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In his book Shop Class as Soulcraft Matthew Crawford skillfully documents our evolution from a culture of craftsmen and DIY mechanics to a culture of office drones and endless consumers of disposable goods. He doesn’t lay it out in judgement, simply as a steady and significant change. There was a time when the Sears catalog included exploded views of things like washing machines, so that you could fix yours if it broke. Today, the idea of fixing a home appliance is almost unheard of. When your toaster dies, you go to Target and buy another one. Like it or not, times have changed and the number of people who know how to fix things like old motorcycles is dwindling.
While popular culture may continue to march along toward disposability or the latest piece of technological integration, we’ll continue to celebrate old machines and the dark arts it takes to keep them going. Thing is, we’re not alone in our love for old iron. There is — and we think there always will be — a small group of rebels that love the old over the new. A group who prefers a clean set of carburetors to boring ol’ fuel injection every time.
But why does it matter? It matters because a lot of people think that a new bike is their only option. Or that a custom bike has to come from OCC, cost a fortune and be 20 ft long. It just isn’t true. A 2011 Honda Goldwing may run you $28,000. But a decent ’81 GL with a lot of life in it can be had for as little as $1,500. Will it need a little work? Probably. But here’s the thing, that ’81 bike is also a hell of a lot simpler than the new machine. And in our opinion, it’s got a lot more character. No complex electronics. No microprocessors. No ABS. The new Goldwing has an airbag on it for crap’s sake! That’s not a motorcycle anymore. That’s a two-wheeled RV.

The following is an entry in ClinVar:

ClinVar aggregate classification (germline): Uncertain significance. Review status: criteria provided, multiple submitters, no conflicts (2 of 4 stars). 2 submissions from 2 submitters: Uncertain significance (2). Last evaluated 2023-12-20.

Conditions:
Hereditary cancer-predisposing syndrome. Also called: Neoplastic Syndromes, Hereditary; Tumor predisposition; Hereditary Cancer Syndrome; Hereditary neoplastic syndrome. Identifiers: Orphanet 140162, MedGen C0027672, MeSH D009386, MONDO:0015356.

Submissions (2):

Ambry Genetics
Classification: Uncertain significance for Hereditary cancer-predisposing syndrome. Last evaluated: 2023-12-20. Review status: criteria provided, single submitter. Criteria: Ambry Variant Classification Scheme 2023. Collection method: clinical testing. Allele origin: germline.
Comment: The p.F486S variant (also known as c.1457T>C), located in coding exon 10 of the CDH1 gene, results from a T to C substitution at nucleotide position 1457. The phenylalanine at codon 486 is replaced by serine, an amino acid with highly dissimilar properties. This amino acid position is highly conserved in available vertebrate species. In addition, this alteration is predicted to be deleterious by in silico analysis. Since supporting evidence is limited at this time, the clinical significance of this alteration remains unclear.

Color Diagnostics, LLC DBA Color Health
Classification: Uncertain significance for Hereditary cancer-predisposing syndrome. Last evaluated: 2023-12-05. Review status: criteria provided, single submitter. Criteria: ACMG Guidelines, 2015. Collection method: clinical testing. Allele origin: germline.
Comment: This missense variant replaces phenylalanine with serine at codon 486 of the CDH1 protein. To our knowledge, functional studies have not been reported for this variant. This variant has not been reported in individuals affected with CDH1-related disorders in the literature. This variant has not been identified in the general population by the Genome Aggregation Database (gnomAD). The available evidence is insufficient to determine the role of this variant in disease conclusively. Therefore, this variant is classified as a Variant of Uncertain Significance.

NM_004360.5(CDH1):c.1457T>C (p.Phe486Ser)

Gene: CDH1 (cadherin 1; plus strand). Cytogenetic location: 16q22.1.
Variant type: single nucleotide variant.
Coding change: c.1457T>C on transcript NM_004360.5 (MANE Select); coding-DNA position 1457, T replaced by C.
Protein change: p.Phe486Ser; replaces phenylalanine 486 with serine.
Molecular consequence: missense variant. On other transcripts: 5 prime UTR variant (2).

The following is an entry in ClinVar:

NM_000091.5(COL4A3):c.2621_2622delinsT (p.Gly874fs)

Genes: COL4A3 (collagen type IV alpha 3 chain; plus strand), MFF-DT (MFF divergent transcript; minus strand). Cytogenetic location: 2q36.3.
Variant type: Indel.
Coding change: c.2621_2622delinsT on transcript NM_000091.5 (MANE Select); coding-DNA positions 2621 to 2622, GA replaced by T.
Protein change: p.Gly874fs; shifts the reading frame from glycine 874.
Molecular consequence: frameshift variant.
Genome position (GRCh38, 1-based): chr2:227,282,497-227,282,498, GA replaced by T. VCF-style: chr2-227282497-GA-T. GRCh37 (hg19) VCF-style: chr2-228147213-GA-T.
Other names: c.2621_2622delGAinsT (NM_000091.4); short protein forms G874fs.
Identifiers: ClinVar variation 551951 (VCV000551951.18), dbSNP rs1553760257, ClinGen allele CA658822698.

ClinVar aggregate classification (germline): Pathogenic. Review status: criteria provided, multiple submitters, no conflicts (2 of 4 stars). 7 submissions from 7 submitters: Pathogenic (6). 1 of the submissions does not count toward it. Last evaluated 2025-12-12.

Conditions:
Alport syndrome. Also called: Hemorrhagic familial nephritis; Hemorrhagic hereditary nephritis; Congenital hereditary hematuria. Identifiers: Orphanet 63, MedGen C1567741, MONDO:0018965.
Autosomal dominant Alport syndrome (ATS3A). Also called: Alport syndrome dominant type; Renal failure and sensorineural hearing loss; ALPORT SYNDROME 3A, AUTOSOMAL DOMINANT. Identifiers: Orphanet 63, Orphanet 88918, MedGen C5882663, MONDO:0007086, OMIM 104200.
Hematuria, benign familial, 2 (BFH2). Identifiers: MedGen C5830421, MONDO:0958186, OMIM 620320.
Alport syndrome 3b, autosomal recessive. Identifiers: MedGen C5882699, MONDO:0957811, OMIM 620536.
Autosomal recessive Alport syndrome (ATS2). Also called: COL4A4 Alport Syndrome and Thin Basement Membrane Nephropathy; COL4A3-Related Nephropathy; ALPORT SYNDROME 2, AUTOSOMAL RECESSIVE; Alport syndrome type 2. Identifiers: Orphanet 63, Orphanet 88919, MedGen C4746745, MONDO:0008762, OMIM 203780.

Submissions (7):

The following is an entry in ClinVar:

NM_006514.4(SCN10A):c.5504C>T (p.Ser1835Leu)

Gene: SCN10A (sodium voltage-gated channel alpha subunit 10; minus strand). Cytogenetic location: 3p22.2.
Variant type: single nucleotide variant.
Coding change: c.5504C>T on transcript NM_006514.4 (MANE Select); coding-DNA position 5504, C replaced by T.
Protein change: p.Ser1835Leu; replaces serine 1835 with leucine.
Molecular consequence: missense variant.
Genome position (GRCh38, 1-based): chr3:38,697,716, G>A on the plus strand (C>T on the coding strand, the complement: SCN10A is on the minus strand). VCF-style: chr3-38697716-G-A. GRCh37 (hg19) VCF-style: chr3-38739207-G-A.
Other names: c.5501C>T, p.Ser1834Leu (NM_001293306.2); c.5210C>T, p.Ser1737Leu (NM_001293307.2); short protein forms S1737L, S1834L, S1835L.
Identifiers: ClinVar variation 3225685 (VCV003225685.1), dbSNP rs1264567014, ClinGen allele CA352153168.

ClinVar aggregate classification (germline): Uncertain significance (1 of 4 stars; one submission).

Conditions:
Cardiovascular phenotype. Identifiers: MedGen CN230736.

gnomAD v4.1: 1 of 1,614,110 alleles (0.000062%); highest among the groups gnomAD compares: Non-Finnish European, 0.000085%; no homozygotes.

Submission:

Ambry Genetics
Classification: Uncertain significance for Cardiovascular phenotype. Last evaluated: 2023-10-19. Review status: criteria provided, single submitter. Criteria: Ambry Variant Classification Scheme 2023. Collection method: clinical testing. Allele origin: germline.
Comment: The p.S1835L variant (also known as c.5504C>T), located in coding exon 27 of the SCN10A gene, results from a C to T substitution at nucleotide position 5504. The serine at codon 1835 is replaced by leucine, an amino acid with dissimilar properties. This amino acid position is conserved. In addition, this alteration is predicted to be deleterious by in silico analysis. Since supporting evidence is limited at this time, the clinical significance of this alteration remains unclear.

I digress. It’s not about the Goldwing*. It’s about our Prior Avenue garage being a sanctuary for the dark arts of hands-on motorcycle repair. We even have our own cauldron. Sure, it’s only an inch across and full of solder for making control cables, but that’s not the point. It’s not enough to simply know the darkness, you’ve got to love it.
* In fact, best you don’t mention Goldwings to Jeff. Sore subject.
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